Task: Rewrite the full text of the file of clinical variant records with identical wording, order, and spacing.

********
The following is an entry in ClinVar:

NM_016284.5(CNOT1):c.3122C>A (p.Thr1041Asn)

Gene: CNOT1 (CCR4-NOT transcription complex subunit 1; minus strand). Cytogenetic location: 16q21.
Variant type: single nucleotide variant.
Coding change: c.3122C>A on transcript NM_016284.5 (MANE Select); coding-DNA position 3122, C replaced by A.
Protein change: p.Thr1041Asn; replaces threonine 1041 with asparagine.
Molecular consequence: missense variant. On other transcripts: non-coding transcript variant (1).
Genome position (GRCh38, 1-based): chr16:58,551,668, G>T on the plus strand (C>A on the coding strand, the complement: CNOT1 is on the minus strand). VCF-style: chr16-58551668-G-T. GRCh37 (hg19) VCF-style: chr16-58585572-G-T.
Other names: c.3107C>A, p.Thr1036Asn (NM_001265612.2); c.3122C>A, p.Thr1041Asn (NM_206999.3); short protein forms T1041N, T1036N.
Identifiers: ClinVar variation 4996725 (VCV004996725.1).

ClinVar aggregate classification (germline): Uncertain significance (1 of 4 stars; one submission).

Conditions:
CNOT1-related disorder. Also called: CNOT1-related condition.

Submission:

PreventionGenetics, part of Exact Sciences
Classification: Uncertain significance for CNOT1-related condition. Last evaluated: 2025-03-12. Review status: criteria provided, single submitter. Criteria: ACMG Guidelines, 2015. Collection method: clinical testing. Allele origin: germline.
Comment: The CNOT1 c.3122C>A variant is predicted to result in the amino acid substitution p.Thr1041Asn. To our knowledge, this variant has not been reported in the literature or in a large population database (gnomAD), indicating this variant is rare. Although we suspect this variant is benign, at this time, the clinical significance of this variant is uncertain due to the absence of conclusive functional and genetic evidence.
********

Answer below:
The following is an entry in ClinVar:

NM_016284.5(CNOT1):c.3122C>A (p.Thr1041Asn)

Gene: CNOT1 (CCR4-NOT transcription complex subunit 1; minus strand). Cytogenetic location: 16q21.
Variant type: single nucleotide variant.
Coding change: c.3122C>A on transcript NM_016284.5 (MANE Select); coding-DNA position 3122, C replaced by A.
Protein change: p.Thr1041Asn; replaces threonine 1041 with asparagine.
Molecular consequence: missense variant. On other transcripts: non-coding transcript variant (1).
Genome position (GRCh38, 1-based): chr16:58,551,668, G>T on the plus strand (C>A on the coding strand, the complement: CNOT1 is on the minus strand). VCF-style: chr16-58551668-G-T. GRCh37 (hg19) VCF-style: chr16-58585572-G-T.
Other names: c.3107C>A, p.Thr1036Asn (NM_001265612.2); c.3122C>A, p.Thr1041Asn (NM_206999.3); short protein forms T1041N, T1036N.
Identifiers: ClinVar variation 4996725 (VCV004996725.1).

ClinVar aggregate classification (germline): Uncertain significance (1 of 4 stars; one submission).

Conditions:
CNOT1-related disorder. Also called: CNOT1-related condition.

Submission:

PreventionGenetics, part of Exact Sciences
Classification: Uncertain significance for CNOT1-related condition. Last evaluated: 2025-03-12. Review status: criteria provided, single submitter. Criteria: ACMG Guidelines, 2015. Collection method: clinical testing. Allele origin: germline.
Comment: The CNOT1 c.3122C>A variant is predicted to result in the amino acid substitution p.Thr1041Asn. To our knowledge, this variant has not been reported in the literature or in a large population database (gnomAD), indicating this variant is rare. Although we suspect this variant is benign, at this time, the clinical significance of this variant is uncertain due to the absence of conclusive functional and genetic evidence.